Case Report - Imaging in Medicine (2017) Volume 9, Issue 2

Cecal volvulus case report

Nolan Fenzl, Sean G DeSilva* and Jinel Scott

SUNY Downstate College of Medicine, USA

*Corresponding Author:
Nolan Fenzl, Sean G DeSilva
SUNY Downstate College of Medicine
USA
E-mail:
[email protected]

Abstract

Cecal volvulus is a rare cause of acute abdominal pain and intestinal obstruction, which if left untreated can lead to sepsis and death. Its clinical presentation is highly variable ranging from intermittent relenting abdominal pain, to severe acute pain associated with sepsis and bowel strangulation. This is a report of a 59 year old man who presented with nonspecific signs of an intestinal obstruction. CT demonstrated a cecal volvulus, which was not suspected by the clinical team. The objective of this report is to discuss the radiological findings critical to the urgent diagnosis and treatment of this rare but life-threatening condition.

Introduction

Caecal volvulus portrays torsion of the caecum around its mesentery which frequently brings obstruction. If unrecognized, it can result bowel perforation and fecal peritonitis. In general, an incomplete malrotation is fundamental for cecal volvulus to happen, on the grounds that the cecum and parts of the ascending colon are included. Early diagnosis is essential to lessen the high death rate reported with this condition, which is basically a closed-loop obstruction that may prompt vascular compromise with consequent gangrene and perforation.

History

A 59 year old male presents to the Emergency Department with 2 days of worsening abdominal pain, distension, nausea, vomiting and cessation of flatus and bowel movements. Past medical history is significant for untreated HCV, uncontrolled hypertension, prior inguinal hernia repair, and colonoscopy a year ago. On physical exam, his abdomen was distended and tender with no rebound or guarding.

Findings

An abdominal CT showed large bowel dilation, abnormal position of the cecum in the epigastrium to the left of midline, and a "whirl sign". These findings were indicative of cecal volvulus. An emergent exploratory laparotomy confirmed cecal volvulus. Subsequently a right hemicolectomy, adhesionolysis and umbilical hernia repair were performed. The patient was then transferred to the SICU in stable condition, before being discharged home a week later (Figure 1).

Discussion

Cecal volvulus (CV) is an uncommon cause of acute intestinal obstruction and is less common than sigmoid volvulus. It involves axial twisting of the cecum, ascending colon, and terminal ileum, often in a counter-clockwise fashion [1]. Though several factors predispose to CV, the major predisposing factors are the presence of a mobile, redundant cecum and a fixed point of rotation [2]. A mobile cecum manifests in about 25% of the population [3]. Prior abdominal surgery has been identified in up to 53% of patient’s presenting with CV, with adhesions being the suspected fulcrum for rotation [4]. Other conditions associated with CV are late term pregnancy, high fiber intake, adynamic ileus, chronic constipation and distant colonic obstruction [5-9]. These factors may contribute by causing colonic distension, hyperperistalsis or cecal displacement [1]. The clinical presentation of cecal volvulus is highly variable, ranging from intermittent relenting abdominal pain, to severe acute pain associated with sepsis and bowel strangulation, due to ischemia caused by obstructed, twisted mesenteric vessels [4]. Laboratory findings are neither sensitive nor specific for CV diagnosis, as they only reflect the degree of intestinal obstruction and associated abnormalities [1]. Radiography is often the first choice in diagnostic imaging for patients presenting with cecal volvulus. Although sensitive, radiography is non-specific, often leading to the general diagnosis of small bowel obstruction. Radiological abnormalities include cecal dilatation (98-100%), single air fluid level (72- 88%), small bowel dilatation (42-55%) and absence of gas in distal colon (82%) [10,11]. CT is more sensitive and specific than radiography for the diagnosis of CV. Imaging demonstrates a markedly distended, midline cecum (coffee bean sign), two ends of the volvulized loop of bowel converging at the site of torsion (bird beak sign) and a swirling pattern of mesenteric fat and engorged mesenteric vessels (whirl sign) [12]. Cecal volvulus requires surgical intervention which may range from manual detorsion to right hemicolectomy [13]. The advantage of hemicolectomy is the absolute prevention of recurrent cecal volvulus. The recurrence rate of manual detorsion can range up to 40% [6]. This, in conjunction with reduced morbidity and mortality of modern day laparoscopic surgery make laparoscopic hemicolectomy the preferred method of treatment. However, the necessary treatment is ultimately selected by the surgeon, and depends on multiple factors, including the severity of the patient’s illness.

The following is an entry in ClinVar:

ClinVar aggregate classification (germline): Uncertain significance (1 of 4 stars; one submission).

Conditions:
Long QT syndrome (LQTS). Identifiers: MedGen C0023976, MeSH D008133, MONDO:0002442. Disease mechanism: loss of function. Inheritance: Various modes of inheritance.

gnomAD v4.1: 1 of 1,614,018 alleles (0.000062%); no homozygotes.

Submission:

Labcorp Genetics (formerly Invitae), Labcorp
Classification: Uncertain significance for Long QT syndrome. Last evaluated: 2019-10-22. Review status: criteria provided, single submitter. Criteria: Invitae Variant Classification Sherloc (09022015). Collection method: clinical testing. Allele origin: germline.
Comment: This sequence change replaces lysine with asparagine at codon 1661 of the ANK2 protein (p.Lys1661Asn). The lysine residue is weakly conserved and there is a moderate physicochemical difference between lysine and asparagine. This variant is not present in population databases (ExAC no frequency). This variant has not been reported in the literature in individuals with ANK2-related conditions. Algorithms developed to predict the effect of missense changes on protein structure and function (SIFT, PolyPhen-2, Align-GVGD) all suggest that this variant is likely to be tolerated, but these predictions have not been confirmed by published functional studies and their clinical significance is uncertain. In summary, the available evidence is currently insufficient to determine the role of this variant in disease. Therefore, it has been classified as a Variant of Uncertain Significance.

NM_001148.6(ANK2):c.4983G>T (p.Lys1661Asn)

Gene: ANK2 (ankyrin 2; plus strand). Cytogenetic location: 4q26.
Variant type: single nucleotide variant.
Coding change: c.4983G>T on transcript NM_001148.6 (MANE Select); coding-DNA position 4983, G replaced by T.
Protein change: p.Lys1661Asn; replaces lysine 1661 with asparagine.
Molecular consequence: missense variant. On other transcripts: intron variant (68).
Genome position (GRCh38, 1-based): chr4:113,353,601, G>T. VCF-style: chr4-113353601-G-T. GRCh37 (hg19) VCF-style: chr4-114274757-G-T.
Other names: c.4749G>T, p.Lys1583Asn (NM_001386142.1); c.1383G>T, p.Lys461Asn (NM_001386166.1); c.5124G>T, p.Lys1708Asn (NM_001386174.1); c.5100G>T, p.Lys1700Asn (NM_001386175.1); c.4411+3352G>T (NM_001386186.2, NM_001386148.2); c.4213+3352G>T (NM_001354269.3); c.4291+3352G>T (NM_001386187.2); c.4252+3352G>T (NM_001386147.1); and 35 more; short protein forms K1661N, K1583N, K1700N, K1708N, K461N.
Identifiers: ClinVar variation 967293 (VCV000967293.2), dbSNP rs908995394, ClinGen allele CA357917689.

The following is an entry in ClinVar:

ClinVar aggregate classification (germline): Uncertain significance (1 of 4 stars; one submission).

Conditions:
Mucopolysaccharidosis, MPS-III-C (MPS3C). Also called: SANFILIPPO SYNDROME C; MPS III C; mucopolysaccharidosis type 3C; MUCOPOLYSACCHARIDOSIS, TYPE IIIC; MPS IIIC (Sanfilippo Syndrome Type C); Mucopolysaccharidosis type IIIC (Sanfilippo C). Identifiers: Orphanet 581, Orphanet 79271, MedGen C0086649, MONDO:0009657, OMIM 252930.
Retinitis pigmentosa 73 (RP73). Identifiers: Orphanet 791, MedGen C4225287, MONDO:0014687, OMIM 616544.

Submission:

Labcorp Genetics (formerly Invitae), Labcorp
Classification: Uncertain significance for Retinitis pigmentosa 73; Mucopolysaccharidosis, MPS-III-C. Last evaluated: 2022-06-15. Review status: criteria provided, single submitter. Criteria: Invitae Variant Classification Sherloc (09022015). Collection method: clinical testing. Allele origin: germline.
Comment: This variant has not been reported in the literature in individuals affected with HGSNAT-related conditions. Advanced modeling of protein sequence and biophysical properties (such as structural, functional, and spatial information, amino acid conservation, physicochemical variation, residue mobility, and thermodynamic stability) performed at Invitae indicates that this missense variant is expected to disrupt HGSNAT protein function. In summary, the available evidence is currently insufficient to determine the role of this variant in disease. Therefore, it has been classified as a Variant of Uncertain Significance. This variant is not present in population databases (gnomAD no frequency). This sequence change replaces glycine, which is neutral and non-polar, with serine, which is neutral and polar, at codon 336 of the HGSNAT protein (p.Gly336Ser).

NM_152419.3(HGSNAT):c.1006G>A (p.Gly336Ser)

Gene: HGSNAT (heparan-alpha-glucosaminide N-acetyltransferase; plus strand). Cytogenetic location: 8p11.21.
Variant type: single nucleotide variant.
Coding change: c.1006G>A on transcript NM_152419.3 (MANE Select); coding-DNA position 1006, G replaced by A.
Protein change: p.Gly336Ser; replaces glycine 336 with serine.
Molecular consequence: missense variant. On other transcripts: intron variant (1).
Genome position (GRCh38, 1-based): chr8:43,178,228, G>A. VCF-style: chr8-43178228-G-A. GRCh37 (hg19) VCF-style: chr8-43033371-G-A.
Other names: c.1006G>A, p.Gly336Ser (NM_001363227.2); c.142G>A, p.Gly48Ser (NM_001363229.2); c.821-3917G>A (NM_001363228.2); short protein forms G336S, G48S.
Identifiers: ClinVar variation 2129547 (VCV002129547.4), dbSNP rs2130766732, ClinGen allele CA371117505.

imaging-in-medicine-images

Figure 1. Coronal images from the CT abdomen and pelvis (A-D) show the cecum displaced into the left upper quadrant (large arrow), mesenteric fat and vascular swirling, collapsed stomach (star) and fluid filled appendix.

Compliance with Ethical Standards

◾Disclosure of potential conflicts of interest

◾Research involving human participants and/or animals

◾Informed consent

◾All authors disclose no potential conflicts of interest. Human subjects were not used for this case report and, as such, informed consent was not required.

References

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